, Volume 139, Issue 2, pp 173–178 | Cite as

Microsatellite amplification in Brassica napus cultivars: Cultivar variability and relationship to a long-term feral population

  • J.M. Bond
  • R.J. Mogg
  • G.R. Squire
  • C. Johnstone


Data from 83 Brassica microsatellites showed that null alleles, monomorphic loci and the amplification of multiple bands were relatively common. The data we have gathered here are essential for avoiding time consuming and costly optimization procedures. We used the data from 43 primers to assess the relationship between 13 cultivars and one long-term feral population. The established feral population was found to be most similar to, but genetically differentiated from, the winter cultivars. Some feral plants clustered tightly with the winter cultivars, suggesting that only a small proportion of the population was generated from recently spilt seed. Since there was no similarity between the spring cultivars and the feral population, we suggest that a GM trait introduced into a spring cultivar is less likely to persist in the environment.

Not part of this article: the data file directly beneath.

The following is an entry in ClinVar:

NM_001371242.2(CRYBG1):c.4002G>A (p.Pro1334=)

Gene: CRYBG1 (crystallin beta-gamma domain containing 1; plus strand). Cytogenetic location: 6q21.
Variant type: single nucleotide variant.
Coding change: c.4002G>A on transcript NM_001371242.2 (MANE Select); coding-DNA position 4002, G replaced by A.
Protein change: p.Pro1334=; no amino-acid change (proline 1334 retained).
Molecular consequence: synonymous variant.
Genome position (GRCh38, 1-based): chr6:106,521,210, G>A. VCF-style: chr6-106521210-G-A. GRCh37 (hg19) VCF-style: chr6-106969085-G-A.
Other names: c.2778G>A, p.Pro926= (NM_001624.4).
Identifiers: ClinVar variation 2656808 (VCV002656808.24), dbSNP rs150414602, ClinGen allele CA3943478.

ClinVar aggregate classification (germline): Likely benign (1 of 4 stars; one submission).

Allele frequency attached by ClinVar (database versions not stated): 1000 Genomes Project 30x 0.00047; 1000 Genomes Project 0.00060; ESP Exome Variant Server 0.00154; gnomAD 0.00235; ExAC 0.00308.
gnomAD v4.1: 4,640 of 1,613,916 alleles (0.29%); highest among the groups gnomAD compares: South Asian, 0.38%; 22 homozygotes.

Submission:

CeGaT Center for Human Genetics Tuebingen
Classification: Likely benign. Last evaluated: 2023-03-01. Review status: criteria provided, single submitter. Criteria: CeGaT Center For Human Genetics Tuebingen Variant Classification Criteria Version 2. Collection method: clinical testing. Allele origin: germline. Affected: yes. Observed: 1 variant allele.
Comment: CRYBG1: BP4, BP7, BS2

Key words

Brassica feral genetic differentiation microsatellite 


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Copyright information

© Kluwer Academic Publishers 2004

Authors and Affiliations

  • J.M. Bond
    • 1
  • R.J. Mogg
    • 1
    • 2
  • G.R. Squire
    • 1
    • 2
  • C. Johnstone
    • 1
    • 2
  1. 1.Centre for Ecology and HydrologyWinfrith Technology CentreU.K.
  2. 2.Scottish Crop Research InstituteDundeeU.K.

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